The Anti-Modern 5...Ng4
By Michael Goeller
Probably the most annoying line for White to face against the Two Knights Modern Attack (1.e4 e5 2.Nf3 Nc6 3.Bc4 Nf6 4.d4 exd4 5.e5) is the counter-attacking 5...Ng4, which immediately puts pressure on White's advanced pawn on e5 and makes it difficult for him to both defend that pawn and try to regain his lost pawn at d4. In this way, it is the perfect "dark square" system against the Modern and really ought to be called "The Anti-Modern." Inspired by James Schuyler's discussion of this line in his excellent book The Dark Knight System (where he reaches this line via the move order 1.e4 Nc6 2.d4 e5 3.Nf3 etc.), I thought I would present a repertoire for Black that builds on Schuyler's suggestions. Though I have mainly played these positions from the White side, I must say that I am more likely to play them from the Black side in the future!
6.Bxf7+ Kxf7 7.Ng5+ Kg8 8.Qf3!?
Yolanda Penas Hernandez (1945) - Alejandro Dominguez Ramos (2025) [C55]
Ideal Clave op/Barcelona (4) 1997
Until the 20th Century, this move was thought to refute 5...Ng4, but analysis of Prik (1912) helped to change that assessment. It has taken a long time for the reassessment of that move to gain acceptance. In my view, however, 5....Ng4 is definitely Black's most dangerous move and the best with which to play for a win.
This is generally the correct retreat in such positions unless the White Queen can immediately get to the a2-g8 diagonal.
Not as strong here is 7... Ke8!? because the King will be stuck in the center for a while, but Black should still be better after 8. Qxg4 d6 9. Qe4 (perhaps 9. Qg3!? h6 10. Nf3 dxe5 11.
This temporary piece sacrifice must be studied closely to avoid getting "miniatured." There is only one defense to this move, and if Black does not know it he loses quickly due to the twin threats of Qf7# and Qb3+ or Qd5+.
The only move, but sufficient to give Black a winning advantage.
This is James Schuyler's recommendation in The Dark Knight System. Schuyler's analysis of the 5...Ng4 line in that book inspired me to put together this analysis. This move is practically interchangeable with the "book" move, 9... Ngxe5, and probably simplifies things considerably.
b) 9... Ngxe5 (the book move) 10. Qd5+ Kf8 11.
12. Qb3+ Kf8 13. Qh3 Kg8 (13... Nxf1! 14. Qf3+ Ke8 15. Qh5+ g6 16. Qxg6+ Kf8) 14. Qb3+ Kf8 15. Qh3 Ng4!? (15... Nxf1!) 16. Qf3+ Kg8 17. Qb3+ Kf8 18. Qf3+ Ke8 19. Qxg4 hxg5 20. Bxg5 Qxe5 21. Bf4 Qh5 22. Re1+ Kf7 23. Qxh5+ Rxh5 24. Bxc7 Nxb4 25. Na3 1/2-1/2 Hector, J (2515) -Lejlic,S (2420)/Limhamn op (43).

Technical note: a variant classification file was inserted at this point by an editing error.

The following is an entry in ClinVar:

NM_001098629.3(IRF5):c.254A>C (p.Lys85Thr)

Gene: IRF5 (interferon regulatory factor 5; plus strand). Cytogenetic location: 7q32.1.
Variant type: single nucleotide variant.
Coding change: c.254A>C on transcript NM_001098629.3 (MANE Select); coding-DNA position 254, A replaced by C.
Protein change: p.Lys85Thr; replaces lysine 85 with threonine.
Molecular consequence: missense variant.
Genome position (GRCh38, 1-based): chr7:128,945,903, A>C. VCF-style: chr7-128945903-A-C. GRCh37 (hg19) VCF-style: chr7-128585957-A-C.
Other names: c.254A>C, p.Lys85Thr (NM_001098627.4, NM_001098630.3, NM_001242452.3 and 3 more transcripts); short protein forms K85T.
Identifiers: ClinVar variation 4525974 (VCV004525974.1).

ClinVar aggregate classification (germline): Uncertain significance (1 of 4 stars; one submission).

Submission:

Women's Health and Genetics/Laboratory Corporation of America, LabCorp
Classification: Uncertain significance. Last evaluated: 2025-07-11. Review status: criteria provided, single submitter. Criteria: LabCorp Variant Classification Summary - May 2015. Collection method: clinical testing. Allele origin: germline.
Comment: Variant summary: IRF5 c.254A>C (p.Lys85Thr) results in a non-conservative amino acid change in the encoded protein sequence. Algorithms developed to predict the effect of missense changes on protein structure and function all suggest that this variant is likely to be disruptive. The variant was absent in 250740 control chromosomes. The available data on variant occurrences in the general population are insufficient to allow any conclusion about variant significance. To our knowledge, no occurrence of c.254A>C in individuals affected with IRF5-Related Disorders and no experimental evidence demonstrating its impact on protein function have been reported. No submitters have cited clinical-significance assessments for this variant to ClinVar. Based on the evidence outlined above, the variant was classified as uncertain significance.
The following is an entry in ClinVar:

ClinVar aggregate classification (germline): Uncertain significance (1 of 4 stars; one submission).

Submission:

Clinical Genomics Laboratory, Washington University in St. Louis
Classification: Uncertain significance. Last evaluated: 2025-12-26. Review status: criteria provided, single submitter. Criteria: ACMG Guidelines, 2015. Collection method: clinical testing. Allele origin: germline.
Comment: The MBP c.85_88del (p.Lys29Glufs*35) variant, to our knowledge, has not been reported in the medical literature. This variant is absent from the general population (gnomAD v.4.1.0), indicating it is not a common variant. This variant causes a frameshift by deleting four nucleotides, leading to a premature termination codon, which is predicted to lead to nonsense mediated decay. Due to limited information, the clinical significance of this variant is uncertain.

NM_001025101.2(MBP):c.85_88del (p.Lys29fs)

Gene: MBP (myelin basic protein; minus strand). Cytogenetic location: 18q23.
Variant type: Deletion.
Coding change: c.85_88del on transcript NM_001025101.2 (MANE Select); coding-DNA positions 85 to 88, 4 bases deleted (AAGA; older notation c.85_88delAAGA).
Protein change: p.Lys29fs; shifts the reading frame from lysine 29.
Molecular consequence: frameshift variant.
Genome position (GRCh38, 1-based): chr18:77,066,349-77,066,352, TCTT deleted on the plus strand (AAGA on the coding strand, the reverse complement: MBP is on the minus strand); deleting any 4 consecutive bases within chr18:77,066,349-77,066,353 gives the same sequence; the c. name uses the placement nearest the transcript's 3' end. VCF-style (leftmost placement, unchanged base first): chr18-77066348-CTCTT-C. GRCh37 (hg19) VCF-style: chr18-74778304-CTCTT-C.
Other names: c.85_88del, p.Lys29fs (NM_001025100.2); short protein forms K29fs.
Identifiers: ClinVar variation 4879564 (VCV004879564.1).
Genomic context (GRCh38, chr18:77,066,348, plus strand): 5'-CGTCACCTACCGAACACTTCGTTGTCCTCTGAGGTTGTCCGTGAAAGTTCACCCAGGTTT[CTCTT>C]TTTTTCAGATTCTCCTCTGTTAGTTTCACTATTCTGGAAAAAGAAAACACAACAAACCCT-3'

and White cannot avoid mate by Qh4 or Rh1+ followed by Qh4+.
6.Bxf7+ Kxf7 7.Ng5+ Kg8 8.Qxg4 h6!
Roeland Verstraeten - Cornelius Van Wieringen [C55]
Corr. ch-Netherlands/Correspondence 1990
a) 9. Qf3 hxg5! 10. Qd5+ Kh7 11. h4 g4 (11... gxh4 12. Qe4+ g6 13. Rxh4+ Kg7 14. Rxh8 Kxh8 15. Qxg6 Qe7) 12. Qe4+ g6 13. h5 Qe8 14. Qxg4 (14. hxg6+ Kg7 15. Rxh8 Kxh8 16. Qxg4 Kg7) 14... Kg8 (14... Nxe5 15. Qe2 d3 16. cxd3 Nxd3+ 17. Kf1 Qxe2+ 18. Kxe2 Nxc1+ 19. Rxc1 Bg7) 15. Kd1 d6 16. Qg3 dxe5 (16... Nxe5) 17. Nd2 Bg7 18. h6 Rxh6 19. Rxh6 Bxh6 20. Ne4 Bg7 21. Bg5 Bf5 22. Nf6+ Bxf6 23. Bxf6 Qf7 0-1 Vasiliev,A-Selivanovsky,S/ Moscow 1962/[Goeller,Michael]
10. e6?! Qf6 11.
This move is strongest, but Black can get the advantage in a number of ways:
a) 11... Qf6 12. Nxc6 bxc6 13. c3 Bf5 14. Qxd4 Qg6 15.
Nadezhda Azarova (2281) - Antoaneta Stefanova (2502) [C55]
Turin olympiad women (12) 2006
An interesting alternative (for those seeking a more consistent approach to this system) is 6... f6!? 7.
6.O-O Be7!? 7.Bf4 g5!
Daniel Hersvik (2080) - Roy Harald Fyllingen (2405) [C55]
Troll Masters/Gausdal (8) 1999
A very interesting and relatively rare idea -- one of many to be found in Schuyler's excellent book.
A daring "Black jet" attack.
Black has even more fun against 8. Bg3?! when he can get his pawns rolling by 8... h5! 9. h3 (9. Nxd4 h4 10. Qxg4 d5 11. e6 hxg3 12. fxg3 dxc4 13. Nxc6 bxc6 14. exf7+ Kf8 15. Qxc4 Qd5)
9... h4 10. Bh2?! (Black is still better after 10. Bxh4 gxh4 11. hxg4 d5 [11... h3 12. gxh3 Rxh3]